The poem “Dad” by Judy Brunette similarly describes the relationship between the poet and her father, where she writes a memorial of him, after his death of a heart attack. She explains “Yet in my turning… it seems the sound has been erased” which illustrates that even though he is dead, she still hears his voice, emphasising the importance of him in her life. “Erased” usually describes permanent removal or deletion, which the poet stresses how irreversible death is, and how it is completely out of our control. However, similar to “Poem at Thirty-Nine” by Alice Walker, the period after death may be plagued with depression and sorrow, yet it is always also filled with remembrances. As the poem reaches to a finish, Judy Brunette reminds us that “Years may come and go but your memory will never be erased”. The repetition of this word emphasises that although death is completely out of our control, we can still maintain our life the way we want it to be, even after the death of someone important.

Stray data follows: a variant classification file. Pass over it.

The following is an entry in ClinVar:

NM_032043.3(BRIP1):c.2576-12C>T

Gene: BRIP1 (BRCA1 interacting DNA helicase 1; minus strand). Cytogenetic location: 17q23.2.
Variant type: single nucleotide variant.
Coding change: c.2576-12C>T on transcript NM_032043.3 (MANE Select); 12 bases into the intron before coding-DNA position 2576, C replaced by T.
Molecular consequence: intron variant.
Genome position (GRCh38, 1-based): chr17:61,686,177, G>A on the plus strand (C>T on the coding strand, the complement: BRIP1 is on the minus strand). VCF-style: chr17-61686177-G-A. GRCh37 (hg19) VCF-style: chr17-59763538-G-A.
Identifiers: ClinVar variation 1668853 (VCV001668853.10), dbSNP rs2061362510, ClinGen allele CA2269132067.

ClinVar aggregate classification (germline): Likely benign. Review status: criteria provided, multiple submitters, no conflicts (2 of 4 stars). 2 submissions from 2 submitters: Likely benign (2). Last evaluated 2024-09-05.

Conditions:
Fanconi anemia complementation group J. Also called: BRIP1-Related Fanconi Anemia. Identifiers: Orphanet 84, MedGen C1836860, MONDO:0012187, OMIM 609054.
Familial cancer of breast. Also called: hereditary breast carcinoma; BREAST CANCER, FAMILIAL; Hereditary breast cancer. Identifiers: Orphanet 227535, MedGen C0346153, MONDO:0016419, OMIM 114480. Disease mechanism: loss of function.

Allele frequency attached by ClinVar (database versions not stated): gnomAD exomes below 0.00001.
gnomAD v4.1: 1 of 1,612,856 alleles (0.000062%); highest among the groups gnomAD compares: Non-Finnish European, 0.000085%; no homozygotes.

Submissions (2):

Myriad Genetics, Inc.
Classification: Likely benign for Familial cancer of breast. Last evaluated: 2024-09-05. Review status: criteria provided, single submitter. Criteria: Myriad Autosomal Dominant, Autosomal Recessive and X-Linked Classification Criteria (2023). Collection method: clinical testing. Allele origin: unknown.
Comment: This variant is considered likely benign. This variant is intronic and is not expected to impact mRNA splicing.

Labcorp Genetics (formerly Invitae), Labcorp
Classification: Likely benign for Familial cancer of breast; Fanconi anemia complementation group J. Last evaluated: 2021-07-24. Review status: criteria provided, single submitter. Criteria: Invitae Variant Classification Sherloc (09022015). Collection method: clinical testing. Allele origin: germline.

In the poem, Judy used “consumed” to describe how she spent her time with her father. Judy also mentioned in the poem that she “consumed” her father’s love and smile. “Consumed” usually means the use of something which will be dissipated or used up without refill, such as food, fuel and electricity. However, the use of “consumed” by Judy gives the meaning that if we cannot treasure the time before the death of someone important to us, it would be like we are wasting the limited opportunity to spend time and stay together with that person. In other words, the meaning of death that Judy brings out is, more or less similar to Alice, death reminds us remembrances and our limitations. Furthermore, even though we, as human, cannot evade or get away from death, death is a chance for us to grow up and be independent, as we will have no chance to rely on someone we used to rely on after his death or departure.